"The Unfulfilled Promise of the American Dream" by Dale Tavris (CreateSpace, $17.99)
The purpose of Dr. Dale R. Tavris' subtitled "The Widening Gap Between the Reality of the United States and Its Highest Ideals" is to fix what's become wrong with us. But the cure pales beside the magnificence of the 744-page indictment of our ills: imprisonment rates, rampant militarism, climate change, breaking international laws and income inequality.
This is not a beach read. It is better absorbed as an encyclopedic reference, dipped into for focused readings on specific topics. I wonder at the American electorate voting so often against its own self-interest by sending its sons to war or against its own income equality. Tavris' chapter on "Psychological Factors" was especially enlightening to me. A great many voters are "submissive to authority ... willing to attack other people in the name of the authority." Where this predisposition comes from and how it leads not only to our torturing prisoners in Guantanamo but also to not prosecuting anyone for war crimes makes for a fascinating read.
Tavris is hard on the Obama administration and does not support his re-election. Despite the author's generally progressive leanings, he criticizes the passive left for not standing up for its supposed values as much as right-wing authoritarians for violating them. Tavris seems to be apolitically disappointed with the whole political process today.
Read this book both to challenge and to further inform your opinion of the American dream as it stands today. Whatever you know about, say, the 9/11 inquiry, Tavris knows more and has it meticulously annotated. A detail I hadn't known was that we failed to shoot down the plane that hit the Pentagon because our jets scrambled to find Flight 11, a plane that had already crashed into the World Trade Center. The 9/11 Commission's major failure was choosing an executive director who'd fired Robert Clarke, the nation's top counter-terrorism expert when Bush took office, and who was close friends with Condoleeza Rice, the National Security chief who ignored the CIA's warnings.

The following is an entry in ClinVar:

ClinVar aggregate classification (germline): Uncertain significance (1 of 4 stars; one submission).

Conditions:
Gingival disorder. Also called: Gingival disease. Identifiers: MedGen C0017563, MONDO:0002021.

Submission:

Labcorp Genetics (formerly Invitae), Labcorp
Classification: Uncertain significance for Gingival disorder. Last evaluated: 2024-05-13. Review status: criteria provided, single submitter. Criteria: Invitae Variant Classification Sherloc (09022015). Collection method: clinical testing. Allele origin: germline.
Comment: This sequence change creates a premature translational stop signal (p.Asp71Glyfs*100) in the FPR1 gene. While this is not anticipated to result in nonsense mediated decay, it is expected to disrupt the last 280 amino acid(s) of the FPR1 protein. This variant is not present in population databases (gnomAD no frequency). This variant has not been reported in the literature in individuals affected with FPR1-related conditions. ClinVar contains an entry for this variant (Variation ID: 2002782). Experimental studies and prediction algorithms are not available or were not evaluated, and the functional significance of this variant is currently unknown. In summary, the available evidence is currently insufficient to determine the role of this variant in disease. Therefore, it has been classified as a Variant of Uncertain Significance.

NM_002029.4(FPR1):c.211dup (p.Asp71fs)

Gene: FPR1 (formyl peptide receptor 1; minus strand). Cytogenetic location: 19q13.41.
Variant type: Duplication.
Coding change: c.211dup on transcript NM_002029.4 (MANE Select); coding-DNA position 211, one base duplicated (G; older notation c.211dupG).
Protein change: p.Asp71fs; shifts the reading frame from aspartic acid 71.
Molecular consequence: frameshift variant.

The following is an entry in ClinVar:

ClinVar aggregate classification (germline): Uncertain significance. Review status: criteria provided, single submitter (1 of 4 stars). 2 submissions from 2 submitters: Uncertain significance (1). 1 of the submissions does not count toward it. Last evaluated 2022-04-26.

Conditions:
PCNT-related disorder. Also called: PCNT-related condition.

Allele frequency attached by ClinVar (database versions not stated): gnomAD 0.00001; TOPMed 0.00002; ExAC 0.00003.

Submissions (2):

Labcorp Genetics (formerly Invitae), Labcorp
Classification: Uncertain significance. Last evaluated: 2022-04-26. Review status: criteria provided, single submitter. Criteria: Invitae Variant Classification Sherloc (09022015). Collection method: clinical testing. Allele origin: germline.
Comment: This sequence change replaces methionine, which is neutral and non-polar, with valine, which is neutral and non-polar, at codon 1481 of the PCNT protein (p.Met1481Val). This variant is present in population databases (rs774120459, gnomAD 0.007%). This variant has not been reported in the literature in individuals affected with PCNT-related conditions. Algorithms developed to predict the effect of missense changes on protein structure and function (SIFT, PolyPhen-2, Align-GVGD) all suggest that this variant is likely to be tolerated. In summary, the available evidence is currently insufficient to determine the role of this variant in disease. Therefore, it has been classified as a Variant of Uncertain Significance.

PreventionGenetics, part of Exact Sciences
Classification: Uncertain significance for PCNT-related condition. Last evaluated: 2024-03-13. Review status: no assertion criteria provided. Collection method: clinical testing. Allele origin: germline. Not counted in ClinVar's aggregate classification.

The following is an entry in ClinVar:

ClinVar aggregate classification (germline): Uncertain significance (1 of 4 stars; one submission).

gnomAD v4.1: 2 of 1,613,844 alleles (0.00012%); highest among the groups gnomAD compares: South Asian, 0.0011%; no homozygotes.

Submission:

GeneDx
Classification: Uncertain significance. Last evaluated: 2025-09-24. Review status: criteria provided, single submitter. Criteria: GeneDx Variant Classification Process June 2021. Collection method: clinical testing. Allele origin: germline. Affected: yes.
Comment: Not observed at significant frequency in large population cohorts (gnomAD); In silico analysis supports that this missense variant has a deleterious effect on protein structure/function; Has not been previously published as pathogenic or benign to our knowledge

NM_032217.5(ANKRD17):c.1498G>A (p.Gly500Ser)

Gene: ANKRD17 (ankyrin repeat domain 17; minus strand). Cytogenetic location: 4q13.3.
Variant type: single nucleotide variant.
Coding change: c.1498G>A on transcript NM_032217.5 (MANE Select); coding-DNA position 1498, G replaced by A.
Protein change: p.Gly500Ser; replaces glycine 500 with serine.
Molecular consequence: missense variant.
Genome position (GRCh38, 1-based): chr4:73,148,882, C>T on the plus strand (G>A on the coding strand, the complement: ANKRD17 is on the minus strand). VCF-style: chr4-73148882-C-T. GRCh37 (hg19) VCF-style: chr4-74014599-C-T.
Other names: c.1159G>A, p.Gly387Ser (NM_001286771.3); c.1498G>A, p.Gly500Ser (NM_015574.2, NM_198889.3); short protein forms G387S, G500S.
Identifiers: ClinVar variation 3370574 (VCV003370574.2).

Tavris supports his arguments with the best footnotes I've ever used. He sensibly lists them consecutively from the beginning, all 1,187 of them, not by chapter as is standard, making it much easier to find them. My only criticism is that, at 744 pages, the book is not long enough! It's available on Amazon in paperback or Kindle.
by Rick Boettger
"Rome's Most Faithful Daughter" by Neal Pease (Ohio University Press, $26.95)
In "Rome's Most Faithful Daughter: The Catholic Church and Independent Poland, 1914-1939," Prof. Pease has written an excellent description of the Catholic Church in Poland and the Vatican between the wars. He is direct, pulls no punches and shows a considerable sense of irony.
From my point of view, as I consider how to portray the Catholic Church's impact on the holocaust in the novel I am currently writing, these are among Pease's most pertinent observations: Anti-Semitic rhetoric was a prominent theme in Polish Catholic discourse, with no sense of obligation to treat Judaism with respect; a Polish Jesuit review declared the Jews should be "eliminated" from Christian society ... the Church repeatedly lent its imprimatur to the defamation and marginalization of Jews, then hypocritically sought to disavow the animosities and outrages that predictably ensued ... Archbishop Eugenio Pacelli (later Pope Pius XII) negotiated and signed the Reich Concordan in 1933 in order to protect the Church in Germany; this treaty lent international legitimacy to the Third Reich many years before Hitler had consolidated his power.
It is important to note that many Polish Catholics, including quite a few priests and nuns, made valiant efforts to save Jews from Nazi extermination with courage and morality, standing in stark contrast to a Church hierarchy that displayed neither quality. It seems to me that many ordinary Polish Catholics might well have concluded there was no reason to risk their own lives resisting Hitler's program of mass murder, since their Church failed to set even the most minimal standard of opposition.
by Lew Weinstein
"Wine Secrets" by Marnie Old (Quirk Books, $19.95)
This small, multi-author book, subtitled "Advice from Winemakers, Sommeliers and Connoisseurs," kept me absorbed for a long time. It's a good sign, as far as I'm concerned, when I don't want to put a book down.
Here are nuggets from some of my favorite chapters: "How to get started in wine stores," by Madeline Triffon, one of the first two female master sommeliers in the world in 1987. "Determine your budget: $10 to $15 will buy a good bottle of wine."
"How to pair more gracefully by choosing light-bodied wines," by Terry These, noted wine importer. "The lighter the wine, the more flexible it is with food."
"How to use leftover wine in the kitchen," by noted chef and author Jacques Pepin. "If a wine tastes bad, don't cook with it ... If a wine tastes very good, don't cook with it."
I liked this book for all of its advice -- "wine marinades keep fish moist and tenderize meats" is another example -- and its size (small), the design (easy to find things) and good graphics. Wine educator Marnie Old has done a really good job putting it together.
by Lynn Kalber